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I have a basic question about the definition of $D_X$-algebras and schemes, which are defined in [BD2], Chiral algebras. I have some understanding of connections on a vector bundle, but I am not sure about connections in different contexts. Here $X$ is a scheme, of course.

Question 1: [BD2] defines a $D_X$ algebra as a commutative unital $O_X$ algebra equipped with an integrable connection along $X$. What precisely does an "integrable connection along X mean in this context?

Question 2: [BD2] defines a $D_X$ scheme as a X-scheme equipped with an integrable connection along $X$. Again, what does "integrable connection along X" mean in this context?

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In characteristic $0$, an integrable connection on an $\mathcal{O}_X$-module $M$ can be interpreted as infinitesimal descent data: for any two maps $f_1,f_2:Y\to X$ whose locus of agreement is defined by a nilpotent ideal, there is a canonical isomorphism $f_1^*M\rightarrow f_2^*M$. This interpretation of course makes sense for any kind of object over $X$, not just $\mathcal{O}_X$-modules. –  Keerthi Madapusi Pera May 22 '11 at 7:53
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What is [BD2] refering to? –  J.C. Ottem May 22 '11 at 8:54
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I supposed Beilinson Drinfeld Chiral Algebras ams.org/bookstore-getitem/item=COLL-51 –  Giuseppe Tortorella May 22 '11 at 10:12
    
I think these notes by Jacob Lurie are relavant: math.harvard.edu/~gaitsgde/grad%5F2009/SeminarNotes/… –  Lars May 23 '11 at 12:08

2 Answers 2

For question 1 it means that derivations of $O_X$ act on the algebra $A$ as derivations: $D(ab)=D(a)b+aD(b)$ while integrability means $[D_1,D_2]a=D_1(D_2 a)-D_2(D_1a)$, these conditions allow you to extend the action from derivations to a left action of the whole algebra $D_x$ of differential operators. This is the local case. For 2 I guess you patch these conditions to get a global version.

If you prefer a geometric picture: you have a fiber bundle $Y\to X$ where $Y$ is supplied with an involutive distribution whose planes project isomorphically to the tangent planes of $X$.

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Keerthi Madapusi Sampath already answered the question in the comments, so I'll just add some remarks.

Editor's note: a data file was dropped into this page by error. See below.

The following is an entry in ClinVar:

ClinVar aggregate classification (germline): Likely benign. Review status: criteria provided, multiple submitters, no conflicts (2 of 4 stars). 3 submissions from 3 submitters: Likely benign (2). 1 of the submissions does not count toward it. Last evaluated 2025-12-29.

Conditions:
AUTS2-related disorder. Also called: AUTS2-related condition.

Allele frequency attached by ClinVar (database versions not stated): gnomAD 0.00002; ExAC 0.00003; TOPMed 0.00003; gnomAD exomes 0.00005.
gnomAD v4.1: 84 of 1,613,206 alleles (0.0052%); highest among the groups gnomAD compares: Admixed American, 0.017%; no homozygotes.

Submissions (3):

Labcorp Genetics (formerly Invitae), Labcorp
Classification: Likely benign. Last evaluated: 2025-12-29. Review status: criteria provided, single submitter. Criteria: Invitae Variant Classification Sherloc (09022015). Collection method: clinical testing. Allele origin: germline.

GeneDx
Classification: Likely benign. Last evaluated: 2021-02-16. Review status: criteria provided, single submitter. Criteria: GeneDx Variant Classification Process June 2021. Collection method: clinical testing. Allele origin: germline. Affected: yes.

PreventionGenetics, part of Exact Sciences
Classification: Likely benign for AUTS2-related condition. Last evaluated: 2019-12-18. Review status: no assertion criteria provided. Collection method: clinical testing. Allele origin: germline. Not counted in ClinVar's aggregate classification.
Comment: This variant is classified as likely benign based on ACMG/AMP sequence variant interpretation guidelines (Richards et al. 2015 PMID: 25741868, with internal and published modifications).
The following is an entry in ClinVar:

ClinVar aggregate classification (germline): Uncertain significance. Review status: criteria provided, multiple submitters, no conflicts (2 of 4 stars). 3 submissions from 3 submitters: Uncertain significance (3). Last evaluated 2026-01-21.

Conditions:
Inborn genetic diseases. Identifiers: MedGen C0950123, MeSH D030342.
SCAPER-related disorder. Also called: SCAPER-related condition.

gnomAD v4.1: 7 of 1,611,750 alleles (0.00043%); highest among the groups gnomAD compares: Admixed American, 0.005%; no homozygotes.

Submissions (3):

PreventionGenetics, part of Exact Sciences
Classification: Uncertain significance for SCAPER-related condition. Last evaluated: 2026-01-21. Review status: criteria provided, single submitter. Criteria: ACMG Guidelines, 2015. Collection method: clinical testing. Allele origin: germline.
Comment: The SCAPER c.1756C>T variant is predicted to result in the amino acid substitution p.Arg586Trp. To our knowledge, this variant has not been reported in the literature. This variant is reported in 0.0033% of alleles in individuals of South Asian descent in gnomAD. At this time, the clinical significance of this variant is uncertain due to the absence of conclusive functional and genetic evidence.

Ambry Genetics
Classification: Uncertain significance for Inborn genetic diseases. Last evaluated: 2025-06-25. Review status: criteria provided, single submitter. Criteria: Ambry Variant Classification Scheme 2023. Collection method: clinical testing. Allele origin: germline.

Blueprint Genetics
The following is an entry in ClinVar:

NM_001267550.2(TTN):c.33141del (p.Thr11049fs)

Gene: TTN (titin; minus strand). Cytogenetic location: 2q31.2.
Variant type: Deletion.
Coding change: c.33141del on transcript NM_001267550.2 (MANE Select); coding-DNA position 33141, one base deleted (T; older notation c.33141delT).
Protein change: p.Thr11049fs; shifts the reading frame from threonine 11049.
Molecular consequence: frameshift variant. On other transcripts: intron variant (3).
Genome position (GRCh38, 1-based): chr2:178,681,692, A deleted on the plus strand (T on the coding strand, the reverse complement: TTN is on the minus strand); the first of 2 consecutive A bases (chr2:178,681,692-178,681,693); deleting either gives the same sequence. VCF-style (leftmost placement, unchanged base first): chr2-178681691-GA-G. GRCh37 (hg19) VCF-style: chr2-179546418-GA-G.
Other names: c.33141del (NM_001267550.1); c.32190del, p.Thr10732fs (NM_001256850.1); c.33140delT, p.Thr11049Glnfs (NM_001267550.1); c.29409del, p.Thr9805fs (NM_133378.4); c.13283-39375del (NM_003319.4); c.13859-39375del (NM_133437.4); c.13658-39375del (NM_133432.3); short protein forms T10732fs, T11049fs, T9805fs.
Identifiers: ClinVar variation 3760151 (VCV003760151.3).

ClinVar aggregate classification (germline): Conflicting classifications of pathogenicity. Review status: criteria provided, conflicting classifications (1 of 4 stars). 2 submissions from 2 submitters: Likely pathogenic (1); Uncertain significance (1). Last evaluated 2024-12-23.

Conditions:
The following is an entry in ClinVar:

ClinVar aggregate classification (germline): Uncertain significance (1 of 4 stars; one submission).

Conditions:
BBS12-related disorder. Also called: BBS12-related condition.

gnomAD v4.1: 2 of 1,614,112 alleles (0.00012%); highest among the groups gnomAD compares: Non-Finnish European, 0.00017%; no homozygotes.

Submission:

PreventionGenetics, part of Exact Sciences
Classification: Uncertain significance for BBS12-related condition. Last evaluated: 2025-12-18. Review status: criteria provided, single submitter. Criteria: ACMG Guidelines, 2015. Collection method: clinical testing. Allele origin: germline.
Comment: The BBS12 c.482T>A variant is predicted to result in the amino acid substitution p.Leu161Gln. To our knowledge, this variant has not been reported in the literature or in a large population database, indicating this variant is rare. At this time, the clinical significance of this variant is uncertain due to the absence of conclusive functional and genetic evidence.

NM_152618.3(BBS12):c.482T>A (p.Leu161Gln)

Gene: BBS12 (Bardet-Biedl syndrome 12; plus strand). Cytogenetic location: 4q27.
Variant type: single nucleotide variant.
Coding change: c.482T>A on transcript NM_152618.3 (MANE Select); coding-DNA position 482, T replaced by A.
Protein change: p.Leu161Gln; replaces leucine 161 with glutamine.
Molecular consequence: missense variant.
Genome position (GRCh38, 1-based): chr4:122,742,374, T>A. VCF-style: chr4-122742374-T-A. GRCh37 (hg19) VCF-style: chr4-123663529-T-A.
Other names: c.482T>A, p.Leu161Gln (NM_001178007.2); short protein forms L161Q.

The definitions in question are given in section 2.3.1, on page 80 of Beilinson and Drinfeld's Chiral algebras. The authors assume $X$ is smooth over the spectrum of a field $k$ of characteristic zero, but only bother to say so back on page 66 (and only mention $k$ on page 53). Their use of integrable connections along $X$ is a reference to Grothendieck's crystalline interpretation of connections, and they wrote their own sketchy introduction to this subject in section 7.10 of their unfinished book Quantization of Hitchin's Integrable System and Hecke Eigensheaves. The interpretation there is that schemes and commutative algebras of quasicoherent sheaves form fibered categories over the crystalline site $X_{cr}$, and the corresponding $D_X$-objects are Cartesian sections. This is just another way to put the infinitesimal descent data into a nice-looking package.

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Just a remark: I think the classical reference for $\mathcal{D}$-schemes (from the old-school, rather than crystalline, point of view) is Beilinson-Bernstein "Proof of Jantzen conjectures," Section 1. At least, it's slightly less terse than "Chiral Algebras" is. –  Thomas Nevins May 23 '11 at 16:55
    
@Thomas: The term "$D$-scheme" introduced in that paper (section 1.4.2) has a different meaning from $D_X$-scheme discussed here. There, it is a scheme $X$ equipped with a $D$-algebra $A$ on $X$, not a scheme $Y$ over $X$ equipped with an integrable connection along $X$. –  S. Carnahan May 24 '11 at 4:12
    
Whoops, thanks! It's been awhile since I read that section of BB and I was obviously misremembering what it does. Can I vote my own comment -1? :-) –  Thomas Nevins May 24 '11 at 14:09

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